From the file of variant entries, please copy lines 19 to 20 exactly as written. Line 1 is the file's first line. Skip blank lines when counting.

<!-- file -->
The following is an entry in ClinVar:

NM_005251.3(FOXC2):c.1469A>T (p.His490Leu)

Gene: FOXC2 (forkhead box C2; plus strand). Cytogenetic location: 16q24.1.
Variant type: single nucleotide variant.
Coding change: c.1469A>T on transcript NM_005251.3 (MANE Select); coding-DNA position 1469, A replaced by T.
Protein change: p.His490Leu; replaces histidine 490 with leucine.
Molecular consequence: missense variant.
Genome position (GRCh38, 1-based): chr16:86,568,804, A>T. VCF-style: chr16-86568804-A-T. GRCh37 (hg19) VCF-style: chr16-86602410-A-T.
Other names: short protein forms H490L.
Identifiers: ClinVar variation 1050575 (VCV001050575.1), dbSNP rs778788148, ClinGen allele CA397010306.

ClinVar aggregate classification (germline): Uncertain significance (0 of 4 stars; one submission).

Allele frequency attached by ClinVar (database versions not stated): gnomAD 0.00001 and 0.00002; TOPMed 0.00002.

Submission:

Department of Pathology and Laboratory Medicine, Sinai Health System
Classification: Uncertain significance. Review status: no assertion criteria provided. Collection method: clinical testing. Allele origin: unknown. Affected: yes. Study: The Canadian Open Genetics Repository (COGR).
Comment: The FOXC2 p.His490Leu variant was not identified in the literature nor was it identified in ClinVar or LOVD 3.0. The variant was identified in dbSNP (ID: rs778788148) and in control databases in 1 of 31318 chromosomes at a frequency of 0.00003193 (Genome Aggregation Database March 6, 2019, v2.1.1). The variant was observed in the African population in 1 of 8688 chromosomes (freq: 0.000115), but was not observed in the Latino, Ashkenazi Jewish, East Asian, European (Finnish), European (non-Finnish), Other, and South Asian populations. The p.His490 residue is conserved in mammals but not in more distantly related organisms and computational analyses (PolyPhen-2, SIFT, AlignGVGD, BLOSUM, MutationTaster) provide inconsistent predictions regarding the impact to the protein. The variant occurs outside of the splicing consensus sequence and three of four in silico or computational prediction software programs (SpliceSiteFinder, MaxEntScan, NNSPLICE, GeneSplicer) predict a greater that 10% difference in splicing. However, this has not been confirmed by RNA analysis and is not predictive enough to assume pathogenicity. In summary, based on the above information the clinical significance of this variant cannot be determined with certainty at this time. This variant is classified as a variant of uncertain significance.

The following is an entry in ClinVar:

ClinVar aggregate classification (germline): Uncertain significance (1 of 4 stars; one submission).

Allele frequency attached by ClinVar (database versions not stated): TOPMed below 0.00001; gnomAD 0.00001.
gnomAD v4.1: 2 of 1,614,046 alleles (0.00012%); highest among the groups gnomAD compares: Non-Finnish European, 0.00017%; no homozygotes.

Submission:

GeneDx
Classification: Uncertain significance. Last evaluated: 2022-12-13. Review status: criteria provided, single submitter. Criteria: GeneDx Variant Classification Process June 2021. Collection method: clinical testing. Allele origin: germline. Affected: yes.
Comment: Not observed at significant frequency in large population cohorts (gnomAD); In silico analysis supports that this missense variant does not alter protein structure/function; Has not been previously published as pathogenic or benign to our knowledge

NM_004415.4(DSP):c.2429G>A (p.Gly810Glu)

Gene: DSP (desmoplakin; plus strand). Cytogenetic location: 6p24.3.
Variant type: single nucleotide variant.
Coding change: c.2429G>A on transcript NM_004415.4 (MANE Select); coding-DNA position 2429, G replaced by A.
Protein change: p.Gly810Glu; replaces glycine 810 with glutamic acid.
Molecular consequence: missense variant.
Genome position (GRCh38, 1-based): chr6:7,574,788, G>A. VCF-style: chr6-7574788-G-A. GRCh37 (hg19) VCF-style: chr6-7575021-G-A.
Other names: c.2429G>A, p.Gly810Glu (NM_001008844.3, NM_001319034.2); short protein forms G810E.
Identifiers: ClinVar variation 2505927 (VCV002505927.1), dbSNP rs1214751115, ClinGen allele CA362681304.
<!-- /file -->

Allele frequency attached by ClinVar (database versions not stated): TOPMed below 0.00001; gnomAD 0.00001.
gnomAD v4.1: 2 of 1,614,046 alleles (0.00012%); highest among the groups gnomAD compares: Non-Finnish European, 0.00017%; no homozygotes.